The driver side passenger is jammed and won't open or close even in the manual mode. I had to drive home with the door open slightly because I couldn't get the door shut. After reading many forums online it seems that this is a problem with Toyotas and it is a defect with manufacturing.
Passenger side vehicle dash began cracking during summer of 2013. Original appearance was that of a cut or scratch along the surface of the dash. Crack has been growing wider and longer since then. Vehicle has been garaged since purchase (9/2003) and custom fit shade used when parked outside. Concerned that dashboard may fracture into smaller projectile pieces if the passenger airbag was to be deployed.
The left door of the Toyota Sienna van stopped closing properly a few years after we bought it. It will not close all the way and wears down the battery of the van. The door opens unexpectedly from time to time while we are driving.
Went to open the drivers side automatic sliding door on my 2004 Sienna xle, the door opened about 6 inches and stopped. I got out to open it manually and it would not open. I was able to close it and that is when I saw a cable hanging down the side of the van, that's when I figured out the cable that opens the door had broke. I am now unable to use the door as it will only open about six inches. It will now cost me $1200 to get it fixed as it is about six months past the 9 yr. 120000 mile extended warranty Toyota had put on this part. I am obviously not the only one that has had this problem and am hoping the passenger side door does not go through the same issue costing me another $1200.
2004 Toyota Sienna le minivan. Consumer writes in regards to defective rear electrical sliding door.
Our 2004 Sienna's driver-side manual-slider door does not latch properly. 2 of the 3 bolts have become detached. Toyota states that this is not covered under the "rear sliding door latch assembly" warranty enhancement notice, although detached bolts and failure of the rear sliding door to properly latch is clearly a latch assembly issue. This is also a significant safety concern as my son rides in that side of the car and if the door would become unlatched while driving he could be injured not to mention causing an accident as I (the driver) attempt to control/assess the problem and protect my son in a moving vehicle. My "door open" dash lights are constantly on and this is a distraction while driving not to mention when I ignore the lights because of this persistent problem, I may be missing other door-open issues. There are online posts of other Sienna owners who have experienced the same problem. Is it possible to urge Toyota to make this obvious "latching" defect covered under the warranty enhancement program or to recall affected vehicles?.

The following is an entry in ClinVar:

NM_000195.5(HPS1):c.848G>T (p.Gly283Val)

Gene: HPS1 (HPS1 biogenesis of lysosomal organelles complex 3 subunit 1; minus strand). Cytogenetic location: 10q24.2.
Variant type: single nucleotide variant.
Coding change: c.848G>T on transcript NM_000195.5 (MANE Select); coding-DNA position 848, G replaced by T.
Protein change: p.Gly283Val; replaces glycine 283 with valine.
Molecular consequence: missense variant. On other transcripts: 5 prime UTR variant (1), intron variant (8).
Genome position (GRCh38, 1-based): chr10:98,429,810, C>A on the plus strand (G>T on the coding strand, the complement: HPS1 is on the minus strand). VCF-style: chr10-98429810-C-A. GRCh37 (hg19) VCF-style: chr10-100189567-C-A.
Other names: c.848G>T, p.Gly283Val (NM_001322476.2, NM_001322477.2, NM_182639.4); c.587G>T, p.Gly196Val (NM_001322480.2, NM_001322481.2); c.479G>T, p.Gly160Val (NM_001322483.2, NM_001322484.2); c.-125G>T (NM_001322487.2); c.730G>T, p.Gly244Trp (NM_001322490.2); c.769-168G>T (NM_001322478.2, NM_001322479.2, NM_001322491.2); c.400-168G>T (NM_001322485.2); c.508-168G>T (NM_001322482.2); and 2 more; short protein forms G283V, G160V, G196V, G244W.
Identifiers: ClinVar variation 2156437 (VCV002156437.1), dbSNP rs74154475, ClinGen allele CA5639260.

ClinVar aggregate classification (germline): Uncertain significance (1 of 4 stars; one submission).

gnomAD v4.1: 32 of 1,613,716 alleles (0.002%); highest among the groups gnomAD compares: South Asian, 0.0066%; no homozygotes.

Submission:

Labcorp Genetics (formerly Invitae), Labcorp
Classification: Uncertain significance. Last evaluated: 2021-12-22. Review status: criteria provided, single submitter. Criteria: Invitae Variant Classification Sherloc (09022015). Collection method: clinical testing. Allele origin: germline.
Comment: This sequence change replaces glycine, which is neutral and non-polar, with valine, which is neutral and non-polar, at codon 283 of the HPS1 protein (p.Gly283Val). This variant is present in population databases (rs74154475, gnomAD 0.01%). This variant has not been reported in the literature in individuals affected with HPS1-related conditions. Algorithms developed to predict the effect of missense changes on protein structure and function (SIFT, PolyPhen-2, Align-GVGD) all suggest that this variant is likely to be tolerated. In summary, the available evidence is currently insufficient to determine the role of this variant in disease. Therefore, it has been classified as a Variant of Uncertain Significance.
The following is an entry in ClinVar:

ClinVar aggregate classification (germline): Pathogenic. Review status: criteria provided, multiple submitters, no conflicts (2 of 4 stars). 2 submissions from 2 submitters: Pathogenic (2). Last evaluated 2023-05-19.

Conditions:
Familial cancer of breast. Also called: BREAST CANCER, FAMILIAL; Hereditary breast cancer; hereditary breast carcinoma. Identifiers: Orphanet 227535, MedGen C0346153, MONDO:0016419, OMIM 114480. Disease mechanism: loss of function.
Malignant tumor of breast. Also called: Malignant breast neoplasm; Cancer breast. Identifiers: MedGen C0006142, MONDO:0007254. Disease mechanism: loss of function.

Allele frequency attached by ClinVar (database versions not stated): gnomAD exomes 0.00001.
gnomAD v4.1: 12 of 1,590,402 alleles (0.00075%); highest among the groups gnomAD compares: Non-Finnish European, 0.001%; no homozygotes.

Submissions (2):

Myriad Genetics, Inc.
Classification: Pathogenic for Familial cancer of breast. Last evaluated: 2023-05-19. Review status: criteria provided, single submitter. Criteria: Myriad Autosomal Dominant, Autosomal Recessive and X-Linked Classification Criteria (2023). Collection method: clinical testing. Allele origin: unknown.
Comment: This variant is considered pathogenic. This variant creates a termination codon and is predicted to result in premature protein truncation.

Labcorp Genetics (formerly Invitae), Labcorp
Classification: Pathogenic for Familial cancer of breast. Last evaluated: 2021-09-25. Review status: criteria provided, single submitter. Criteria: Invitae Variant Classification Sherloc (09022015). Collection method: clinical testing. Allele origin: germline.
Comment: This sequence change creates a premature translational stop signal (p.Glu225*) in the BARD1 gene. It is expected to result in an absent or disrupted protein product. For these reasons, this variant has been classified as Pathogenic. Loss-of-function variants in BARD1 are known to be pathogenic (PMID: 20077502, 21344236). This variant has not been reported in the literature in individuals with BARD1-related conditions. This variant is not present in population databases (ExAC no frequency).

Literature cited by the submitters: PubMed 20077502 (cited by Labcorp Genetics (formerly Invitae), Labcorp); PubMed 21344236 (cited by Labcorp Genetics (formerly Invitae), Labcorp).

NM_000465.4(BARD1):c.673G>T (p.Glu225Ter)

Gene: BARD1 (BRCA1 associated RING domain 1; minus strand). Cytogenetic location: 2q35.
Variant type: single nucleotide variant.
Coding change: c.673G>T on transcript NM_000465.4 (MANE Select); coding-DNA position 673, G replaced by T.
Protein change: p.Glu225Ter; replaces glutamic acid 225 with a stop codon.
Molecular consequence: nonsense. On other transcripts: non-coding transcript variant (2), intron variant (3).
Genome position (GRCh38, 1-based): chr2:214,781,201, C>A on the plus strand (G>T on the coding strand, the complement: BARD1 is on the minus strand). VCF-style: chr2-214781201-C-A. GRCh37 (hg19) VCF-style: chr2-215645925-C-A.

The electric sliding door cable is fraying and the door does not open or close properly.
The automatic sliding passenger doors on both sides of my Toyota Sienna xle have stopped working. I first reported a problem to Toyota in 2011 when the sliding door behind the driver seat stopped working. Toyota refused to cover the repair (my van had 129,000 miles on it). Due to the $1,500 cost to replace the whole motor assembly, I had the cable cut by a repair specialist so the door could be operated manually. Last week, the other passenger door stopped working and will not open at all. Toyota informed me today that, although they recently extended the warranty to 120,000 / 9 years; my vehicle was outside that warranty as well. The fact that the doors become inoperable (once the cable stops working one cannot open or close the door without great effort - and even then it may not work) is an unacceptable defect and a safety hazard. The one door that is now on manual mode (since the cable was disconnected) is still cumbersome to open and close. If my children were younger, it would definitely be a safety hazard because they would not be able to do it independently (too heavy). Toyota needs to acknowledge and recall the vehicles with this safety hazard. Based on the reported number of complaints, it appears the issue is caused or exacerbated by poor design of the mechanism.